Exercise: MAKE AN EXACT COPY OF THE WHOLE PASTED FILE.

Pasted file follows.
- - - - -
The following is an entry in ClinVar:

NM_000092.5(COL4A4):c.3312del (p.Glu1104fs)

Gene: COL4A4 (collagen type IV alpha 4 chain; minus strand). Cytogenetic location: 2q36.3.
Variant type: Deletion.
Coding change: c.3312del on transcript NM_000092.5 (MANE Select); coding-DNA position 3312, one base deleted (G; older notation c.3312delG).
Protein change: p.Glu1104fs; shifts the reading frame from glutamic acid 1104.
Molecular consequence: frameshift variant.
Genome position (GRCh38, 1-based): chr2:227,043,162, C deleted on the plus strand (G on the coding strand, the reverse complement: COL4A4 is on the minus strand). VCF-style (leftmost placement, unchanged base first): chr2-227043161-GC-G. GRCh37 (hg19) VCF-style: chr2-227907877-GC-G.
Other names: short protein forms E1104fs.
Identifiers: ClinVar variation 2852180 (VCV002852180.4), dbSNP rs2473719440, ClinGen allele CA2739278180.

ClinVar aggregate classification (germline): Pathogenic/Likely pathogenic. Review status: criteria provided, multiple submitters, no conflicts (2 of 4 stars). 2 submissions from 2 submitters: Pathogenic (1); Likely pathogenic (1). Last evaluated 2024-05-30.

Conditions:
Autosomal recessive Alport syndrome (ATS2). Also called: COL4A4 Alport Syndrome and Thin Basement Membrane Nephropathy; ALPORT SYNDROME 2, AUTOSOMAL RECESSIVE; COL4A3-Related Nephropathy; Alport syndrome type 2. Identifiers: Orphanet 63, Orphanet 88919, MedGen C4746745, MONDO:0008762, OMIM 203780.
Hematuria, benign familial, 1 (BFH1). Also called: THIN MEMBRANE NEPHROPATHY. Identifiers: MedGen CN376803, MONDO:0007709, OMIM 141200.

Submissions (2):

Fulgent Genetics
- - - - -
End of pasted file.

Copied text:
The following is an entry in ClinVar:

NM_000092.5(COL4A4):c.3312del (p.Glu1104fs)

Gene: COL4A4 (collagen type IV alpha 4 chain; minus strand). Cytogenetic location: 2q36.3.
Variant type: Deletion.
Coding change: c.3312del on transcript NM_000092.5 (MANE Select); coding-DNA position 3312, one base deleted (G; older notation c.3312delG).
Protein change: p.Glu1104fs; shifts the reading frame from glutamic acid 1104.
Molecular consequence: frameshift variant.
Genome position (GRCh38, 1-based): chr2:227,043,162, C deleted on the plus strand (G on the coding strand, the reverse complement: COL4A4 is on the minus strand). VCF-style (leftmost placement, unchanged base first): chr2-227043161-GC-G. GRCh37 (hg19) VCF-style: chr2-227907877-GC-G.
Other names: short protein forms E1104fs.
Identifiers: ClinVar variation 2852180 (VCV002852180.4), dbSNP rs2473719440, ClinGen allele CA2739278180.

ClinVar aggregate classification (germline): Pathogenic/Likely pathogenic. Review status: criteria provided, multiple submitters, no conflicts (2 of 4 stars). 2 submissions from 2 submitters: Pathogenic (1); Likely pathogenic (1). Last evaluated 2024-05-30.

Conditions:
Autosomal recessive Alport syndrome (ATS2). Also called: COL4A4 Alport Syndrome and Thin Basement Membrane Nephropathy; ALPORT SYNDROME 2, AUTOSOMAL RECESSIVE; COL4A3-Related Nephropathy; Alport syndrome type 2. Identifiers: Orphanet 63, Orphanet 88919, MedGen C4746745, MONDO:0008762, OMIM 203780.
Hematuria, benign familial, 1 (BFH1). Also called: THIN MEMBRANE NEPHROPATHY. Identifiers: MedGen CN376803, MONDO:0007709, OMIM 141200.

Submissions (2):

Fulgent Genetics